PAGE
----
When I was 8 I dove deep into my parents music collection. Sure the music was corny, but there was something genuine about the storytelling that made it interesting to me. I loved Kenny Rogers “Coward of the County.” It was a crazy wild story and even more engrossing than the little Star Wars storybook I listened along to with a 45. It felt so grown up, it made me feel like I was in on the meaning of life. But by the time I was 9, I was already rebelling against my parents. “I want to listen to MY MUSIC, not this old man stuff!” …my parents allowed me to buy a cassette of Twisted Sister’s “Stay Hungry” and wander around our gravel driveway with one of those one speaker cassette players cranked to tinny ear splitting (all treble) levels.

It always feels so trashy and stupid when a celebrity dies. All the social media tributes swirl aimlessly for days. Sweet tributes to the has-beens we haven’t given two shits about for decades. The problem with the cynicism towards these posts, is that music and art tend to burrow themselves deep into your core. Deeper than you can even imagine. It’s the first thing people turn to in times of tragedy. Who doesn’t know someone that has “divorce songs” or that song they played over and over after their Dad died? Who doesn’t remember exactly what song was playing when they danced their first dance at their wedding? Who doesn’t laugh about songs their kids made them play in the car on repeat on the way to school (burn in hell KIDZ BOP!)…

At some point every human needs to be uplifted, I don’t care who you are or what you believe in. That’s why there will be some album that comes out in the near future that will be known as “the coronavirus album” – something akin to Springsteen’s “The Rising” following September 11th. Some people will laugh at this album’s unbearable cheese…but they will always think of this time in history when they hear it. It’s astonishing to think about what sparks the magic of your memory. It doesn’t have to be cool, it doesn’t have to have any relevance to anything, it doesn’t have to have any merit whatsoever. It just is.

So send out your sympathies to Prince, Chris Cornell, Kobe Bryant or Tiny Tim if you need to make yourself feel better. Who am I to judge?  An awful Kenny Rogers song brings me to tears and I can still live with myself.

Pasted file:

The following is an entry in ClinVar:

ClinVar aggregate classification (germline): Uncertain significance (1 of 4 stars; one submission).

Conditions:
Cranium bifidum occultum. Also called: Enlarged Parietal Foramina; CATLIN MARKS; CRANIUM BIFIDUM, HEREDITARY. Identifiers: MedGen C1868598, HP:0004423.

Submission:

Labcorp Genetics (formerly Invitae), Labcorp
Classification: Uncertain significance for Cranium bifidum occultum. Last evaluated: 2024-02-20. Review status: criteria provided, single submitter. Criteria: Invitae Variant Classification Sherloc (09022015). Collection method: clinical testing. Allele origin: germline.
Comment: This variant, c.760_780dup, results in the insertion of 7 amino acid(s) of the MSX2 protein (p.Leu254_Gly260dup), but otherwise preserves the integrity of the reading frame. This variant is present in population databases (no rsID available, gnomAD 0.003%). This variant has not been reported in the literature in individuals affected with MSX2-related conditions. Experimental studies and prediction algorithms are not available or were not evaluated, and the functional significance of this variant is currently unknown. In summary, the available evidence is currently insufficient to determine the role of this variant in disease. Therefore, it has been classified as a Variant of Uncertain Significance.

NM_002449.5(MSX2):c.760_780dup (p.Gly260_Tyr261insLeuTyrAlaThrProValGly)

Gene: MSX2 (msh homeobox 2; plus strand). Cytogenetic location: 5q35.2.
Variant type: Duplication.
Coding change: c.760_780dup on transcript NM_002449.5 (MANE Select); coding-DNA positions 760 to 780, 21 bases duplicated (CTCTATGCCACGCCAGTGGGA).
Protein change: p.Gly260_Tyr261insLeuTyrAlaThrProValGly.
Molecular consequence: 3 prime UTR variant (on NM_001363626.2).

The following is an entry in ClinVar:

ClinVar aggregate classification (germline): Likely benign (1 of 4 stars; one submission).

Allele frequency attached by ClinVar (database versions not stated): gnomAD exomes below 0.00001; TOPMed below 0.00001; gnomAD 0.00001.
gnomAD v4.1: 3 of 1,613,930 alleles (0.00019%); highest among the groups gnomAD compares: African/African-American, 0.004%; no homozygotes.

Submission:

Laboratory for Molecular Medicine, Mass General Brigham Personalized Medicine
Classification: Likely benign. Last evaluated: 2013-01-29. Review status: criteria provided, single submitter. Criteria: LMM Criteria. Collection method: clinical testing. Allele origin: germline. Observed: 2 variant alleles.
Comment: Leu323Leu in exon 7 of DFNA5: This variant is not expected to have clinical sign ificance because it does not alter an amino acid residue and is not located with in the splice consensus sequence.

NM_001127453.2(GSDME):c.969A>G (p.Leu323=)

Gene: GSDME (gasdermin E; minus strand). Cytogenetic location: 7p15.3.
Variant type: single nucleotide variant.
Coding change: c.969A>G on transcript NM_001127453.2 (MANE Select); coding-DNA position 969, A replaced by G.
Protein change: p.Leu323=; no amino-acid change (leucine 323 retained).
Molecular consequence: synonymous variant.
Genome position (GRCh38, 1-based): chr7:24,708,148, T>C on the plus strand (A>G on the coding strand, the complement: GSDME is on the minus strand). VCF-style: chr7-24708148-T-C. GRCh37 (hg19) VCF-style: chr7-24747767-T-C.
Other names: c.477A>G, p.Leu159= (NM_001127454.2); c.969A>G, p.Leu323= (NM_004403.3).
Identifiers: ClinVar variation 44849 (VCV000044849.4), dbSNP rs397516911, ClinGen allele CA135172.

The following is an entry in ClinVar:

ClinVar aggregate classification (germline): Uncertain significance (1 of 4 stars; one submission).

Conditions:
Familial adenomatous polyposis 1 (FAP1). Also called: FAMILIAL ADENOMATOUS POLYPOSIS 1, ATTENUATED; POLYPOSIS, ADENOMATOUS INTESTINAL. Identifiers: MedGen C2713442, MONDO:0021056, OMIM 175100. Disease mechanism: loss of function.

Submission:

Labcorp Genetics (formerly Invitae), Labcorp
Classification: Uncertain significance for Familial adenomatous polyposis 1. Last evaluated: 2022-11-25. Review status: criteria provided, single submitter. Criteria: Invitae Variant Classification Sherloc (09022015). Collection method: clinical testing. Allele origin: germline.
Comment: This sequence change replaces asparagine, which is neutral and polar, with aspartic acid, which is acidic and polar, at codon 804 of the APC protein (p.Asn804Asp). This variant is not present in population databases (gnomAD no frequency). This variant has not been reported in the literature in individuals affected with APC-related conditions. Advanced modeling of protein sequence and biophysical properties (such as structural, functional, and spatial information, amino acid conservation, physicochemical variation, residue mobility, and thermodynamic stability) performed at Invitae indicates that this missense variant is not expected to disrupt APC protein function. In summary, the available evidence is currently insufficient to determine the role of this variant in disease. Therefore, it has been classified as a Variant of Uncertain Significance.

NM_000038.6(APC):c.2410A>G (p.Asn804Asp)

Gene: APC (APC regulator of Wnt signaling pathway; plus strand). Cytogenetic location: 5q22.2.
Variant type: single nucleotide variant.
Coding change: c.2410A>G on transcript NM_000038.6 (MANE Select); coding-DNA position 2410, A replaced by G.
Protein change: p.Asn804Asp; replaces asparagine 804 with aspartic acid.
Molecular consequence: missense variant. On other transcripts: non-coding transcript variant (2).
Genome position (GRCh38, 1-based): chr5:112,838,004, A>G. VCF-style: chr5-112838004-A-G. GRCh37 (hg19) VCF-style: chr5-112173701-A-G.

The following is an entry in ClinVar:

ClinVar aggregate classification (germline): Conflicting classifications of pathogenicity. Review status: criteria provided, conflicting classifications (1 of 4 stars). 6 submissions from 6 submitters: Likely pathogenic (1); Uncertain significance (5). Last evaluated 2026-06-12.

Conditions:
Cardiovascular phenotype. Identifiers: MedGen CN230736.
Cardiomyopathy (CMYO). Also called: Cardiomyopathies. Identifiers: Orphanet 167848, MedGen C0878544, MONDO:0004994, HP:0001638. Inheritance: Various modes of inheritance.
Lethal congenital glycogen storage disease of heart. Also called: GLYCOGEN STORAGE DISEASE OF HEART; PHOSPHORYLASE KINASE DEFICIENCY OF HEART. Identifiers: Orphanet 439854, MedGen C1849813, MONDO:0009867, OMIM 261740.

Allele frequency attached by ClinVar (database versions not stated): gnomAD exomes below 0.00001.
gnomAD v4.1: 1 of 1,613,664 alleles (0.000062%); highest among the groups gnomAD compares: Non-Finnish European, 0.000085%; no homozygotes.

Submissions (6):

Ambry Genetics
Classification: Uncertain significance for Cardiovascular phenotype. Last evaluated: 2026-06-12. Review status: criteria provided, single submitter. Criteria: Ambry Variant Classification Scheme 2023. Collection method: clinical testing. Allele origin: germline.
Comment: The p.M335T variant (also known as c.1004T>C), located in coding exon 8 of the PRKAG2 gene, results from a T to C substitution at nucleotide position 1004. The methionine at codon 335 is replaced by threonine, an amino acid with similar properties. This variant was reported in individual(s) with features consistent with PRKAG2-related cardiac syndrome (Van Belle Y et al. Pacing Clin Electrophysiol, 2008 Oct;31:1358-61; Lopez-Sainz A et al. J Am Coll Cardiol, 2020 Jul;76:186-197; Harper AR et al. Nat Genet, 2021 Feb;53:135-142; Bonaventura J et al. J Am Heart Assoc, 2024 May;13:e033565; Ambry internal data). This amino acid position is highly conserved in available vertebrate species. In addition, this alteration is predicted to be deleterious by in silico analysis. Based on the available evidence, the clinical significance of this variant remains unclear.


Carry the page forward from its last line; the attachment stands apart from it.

I wonder what will spark nostalgia from 2020 when my kids are my age?  I hope it’s not paranoia or Donald Trump or lack of Pasta. Fuck Pasta. Who needs that much Pasta?

Maybe they will have nostalgia for all the times they asked Alexa to fart. I know my greatest memory of “The Quarantine” so far is seeing my son laugh when Alexa played Jingle Bells using nothing but farts. I don’t think I’ve ever seen another human being laugh as hard as that. Pure joy can come in any form. Remember that when you are hoarding Bud Light Lime, and I’ll remember it when I am wiping my ass with lyric sheets from 70’s country records.

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My Funeral Suit.

I’m going to write about death now.

Did you know the 1996 hit song “How Bizarre” has an accordion in it? At least I think it does. I’m positive I heard it in there on my way to buy Bubly water instead of beer. I am about to embark on the annual family vacation to Duluth, MN. My first completely dry excursion there. No breweries, no can beer out of a cooler after a long hike, no flights of beer at Grandma’s Saloon while the kids down Mac & Cheese. Bone. Dry. Sober as a judge.

I am positive that was a damn accordion. But who really listens to the song “How Bizarre”? It’s pretty much designed to be unobtrusive, moderately funky elevator music. However, if you think about it long and hard for some odd reason, like I was about to do…”How Bizarre” is a brilliantly crafted piece of bubblegum pop trash. The annoying vocal inflection of OMC’s lead singer is just slightly off kilter…not too much…but just enough to make you listen about 10% closer. It’s odd without being too weird. The disgustingly catchy hook and idiotic storytelling are just icing on the cake and somehow keep you from nodding off completely. If this song was a smile it would be a wry smirk from on overconfident nerd you think you recognize, but cannot place. Fuck it. I gotta google if this has an accordion in it. This is very important to me at this moment. I don’t know why. I need the answer. I find none. I do find out that the lead singer’s name was Pauly (that’s perfect) and that he died in 2010, just eight days before his 41st birthday. How bizarre.